In fact, by focusing in on that little “self,” I completely missed my connection to this other thing, this bigger thing that many call God.

I had completely imprisoned myself by zeroing in on this rickety body that—no matter how many face creams I used, no matter how many downward-facing dogs I did, no matter how many Wayne Dyer books I read (and I read a lot)—was never going to be good enough.

And that’s what the Course is about: Taking the wrecking ball to mental constructs that have imprisoned us for far too long. Taking the focus off the limited self we see in the mirror and putting it on the glorious field of potentiality (the FP) that allows us to connect to all that is.

It’s about letting go—giving up old mental constructs and surrendering to the all-loving, all-powerful energy force that’s bigger, bolder, brighter, and, yes, stranger than anything you’ve yet seen. This Sacred Buzz is life itself.

Life, which—no matter how many walls we erect, no matter how seriously we screw up—is always there waiting with arms open wide.

Pam Grout is the author of 19 books including E-Squared, E-Cubed, Thank & Grow Rich and her new book, Art & Soul,Reloaded: A Year-Long Apprenticeship to Summon the Muses and Ignite Your Daring, Audacious, Creative Side.

55 Responses

  1. Wow. This post brought tears to my eyes. What a beautiful way to explain me! LOL You are the best Pam. Thank you so much for sharing!

  2. Absolutely Wonderful !!! I love how you are able to put ACIM into terms based on your experience! beautiful. Especially the part about giving up our mental constructs that do very much imprison us to the way our life currently is. You remind me that there are rainbows always waiting for us. All we need to do is open our eyes and see!

  3. These lessons, and your expanding on them, are just joy. I love Colbert’s note too. I have one from the Course taped on my monitor: “Accept but the joyous as truth.” Difficult for me on some days. But as you say, if we can create the disasters of our lives, we can create the joy too. Thank you, Pam!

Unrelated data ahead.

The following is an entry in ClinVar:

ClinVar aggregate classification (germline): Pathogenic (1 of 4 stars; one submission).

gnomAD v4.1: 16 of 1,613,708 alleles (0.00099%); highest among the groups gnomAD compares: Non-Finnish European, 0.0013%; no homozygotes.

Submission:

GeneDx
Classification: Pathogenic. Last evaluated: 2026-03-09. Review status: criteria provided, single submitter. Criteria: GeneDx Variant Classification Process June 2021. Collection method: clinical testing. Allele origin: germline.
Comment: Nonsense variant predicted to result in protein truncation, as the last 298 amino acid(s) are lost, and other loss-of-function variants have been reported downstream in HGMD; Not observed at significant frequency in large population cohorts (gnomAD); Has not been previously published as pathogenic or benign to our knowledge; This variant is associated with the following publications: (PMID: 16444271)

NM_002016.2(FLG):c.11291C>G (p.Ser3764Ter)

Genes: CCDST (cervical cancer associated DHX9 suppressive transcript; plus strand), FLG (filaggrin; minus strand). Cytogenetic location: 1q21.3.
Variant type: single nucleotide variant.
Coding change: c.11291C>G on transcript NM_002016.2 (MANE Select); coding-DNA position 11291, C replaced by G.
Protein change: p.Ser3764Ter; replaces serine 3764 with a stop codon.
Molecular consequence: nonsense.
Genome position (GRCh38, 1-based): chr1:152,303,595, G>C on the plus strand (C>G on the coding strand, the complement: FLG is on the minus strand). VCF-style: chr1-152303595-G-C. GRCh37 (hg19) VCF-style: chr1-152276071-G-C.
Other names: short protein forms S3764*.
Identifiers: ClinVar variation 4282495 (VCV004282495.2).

4. Wonderful! Thank you so much, Pam. The line from ACIM that sticks with me, paraphrased, is: This is part of God’s will for me, no matter how I see it.

  5. I am so loving these posts! Love you so much!!! I am here with my wrecking ball self and seeing more clearly each day! Thank you so much!!!

  6. You know what I love, every time I open one of your emails it’s like you are talking directly to me! We will meet soon and I will give you a great big love hug! Today’s really hit my heart to know that I am on the right path. Love you joy toy!!!

  7. Like you and many others, ACIM was something I said I was “doing” but I was really just skimming/reading it and not working it. That changed after reading your new posts. Keep it up.

  8. As long as you take the time to explain this all SO well, I will keep leaving a comment to let you know how much I appreciate your work. No reply necessary. I know how much time it takes. This is another important lesson. Read the link lesson before the comment so you are getting through to me. 🙂 Have a great weekend.

  9. Hi Pam,

    Good post today, Pam! Not that they all aren’t… nice to revisit E2 with excerpt that you included. It just makes good sense. The key is to train your brain to let it go!!

    LOVE to Dance Walk! I salsa, shimmy, and sing up and down the country road I live on! I’ve danced with the fire flies on a summer night! It’s fun to do it down a grocery store aisle, too!! 😉

    Peace. Joy. Out.

    Karen W.